The Secret Life: The hidden struggles of culinary hobbies

We all have talents. Sometimes it is a hidden talent. Sometimes it’s not.

I’m not sure if I’ve mentioned it before, but my family is a foodie family. Our talents lie in the culinary field; we are a family of cooks, hobby chefs, and bakers. If you are one of the few who can’t whip up a nice meal yourself, then you at least have the taste for one–we know our foods. When it comes to family gatherings, my family is the one to celebrate with–there is good food, and lots of it. I think this is why I (and my siblings) have become such a food brat.

I am lucky enough to have an uber-talented mother who can whip up pretty much anything, and she makes lunch for me almost every day. I used to think that much was normal. But it wasn’t until I started getting comments every day about “how good my lunch looked” or “if I could make lunch for other people” that I started realizing how blessed I am. It wasn’t until recently that I realized that not once has my mother packed me a PB&J sandwich, or even a quick ham and cheese sandwich. For me, “dead basic” is a turkey pesto sandwich with arugula and tomatoes.

So naturally, all our family and friends are aware that my mom is a spectacular cook. And the good thing is, she enjoys it too (to get a sense of to what extent she can cook, she single-handedly prepared everything in the previous picture–all in a few hours–and this is normal). Most of the time, my mom has no problem throwing huge parties and cooking for everyone.

Buuuuut we all need a break sometimes. As brilliant as my mom is, sometimes she wishes she didn’t have to cook. The thing about having a special talent in a field that everyone appreciates (like food) is that everyone expects you to showcase that talent everywhere. For my mom, it’s been ages since she’s gone to a party without having to cook for the host. Sometimes, the hosts throw parties and expect that she’s going to help them out with the cooking. She doesn’t want to let them down, but it’s rather complicated.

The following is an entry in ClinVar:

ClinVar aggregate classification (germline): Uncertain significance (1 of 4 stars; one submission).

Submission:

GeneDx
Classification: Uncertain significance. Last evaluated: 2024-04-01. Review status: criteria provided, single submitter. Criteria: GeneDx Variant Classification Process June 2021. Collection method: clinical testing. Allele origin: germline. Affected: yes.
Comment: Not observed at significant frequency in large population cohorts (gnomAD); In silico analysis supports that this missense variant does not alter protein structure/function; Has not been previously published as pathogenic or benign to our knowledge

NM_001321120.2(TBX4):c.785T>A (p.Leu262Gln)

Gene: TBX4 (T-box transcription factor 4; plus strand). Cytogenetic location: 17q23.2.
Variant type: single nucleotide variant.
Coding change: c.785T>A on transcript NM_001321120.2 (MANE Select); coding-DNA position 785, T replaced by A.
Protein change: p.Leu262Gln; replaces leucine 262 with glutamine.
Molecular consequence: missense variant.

And in a way, I kind of understand. Instead of cooking, however, I love to bake, and it’s a simple hobby–I am nowhere near as talented as I would like to be. But there is still a bit of pressure that comes with even that. The people around me always expect me to bring cakes to parties and bake them sweets, and friends always ask when  I’ll be bringing my desserts to share. And I don’t mind at all, but it’s a little bit different for me. Unlike my mother, I hardly share my baked goods. I hardly bring my food to school, and I hardly fulfill anyone’s requests. Whenever someone asks, I smile and say, “someday.”

I don’t do it out of selfishness, though, and that isn’t to say that I don’t like sharing. The reason why I don’t like to bake all the time for other people is because they start to have expectations of me. Not that expectations are bad; everyone needs them to improve upon themselves. But I get nervous. Sure, the pictures I take of my cakes and desserts look good, but what if the taste doesn’t meet expectations? What if people end up disappointed? I know I myself have been disappointed with a lot of my own creations. I have to reach a certain standard for myself before I can present my food to other people, and I haven’t yet reached it. I don’t want to have to give people mediocre food. I do like to share my baked goods, but only when I can be proud of them–so I continue to bake at my own pace.

Even under that pressure, though, my mom and I have never once thought of hiding the fact that we can cook and bake. It’s important to address the kinds of talents you have, and to be generous about them. If there is something you love, share it with the world! Don’t suppress it, and don’t let other people dampen your passions; the fact that you have a passion is in itself a blessing.

 

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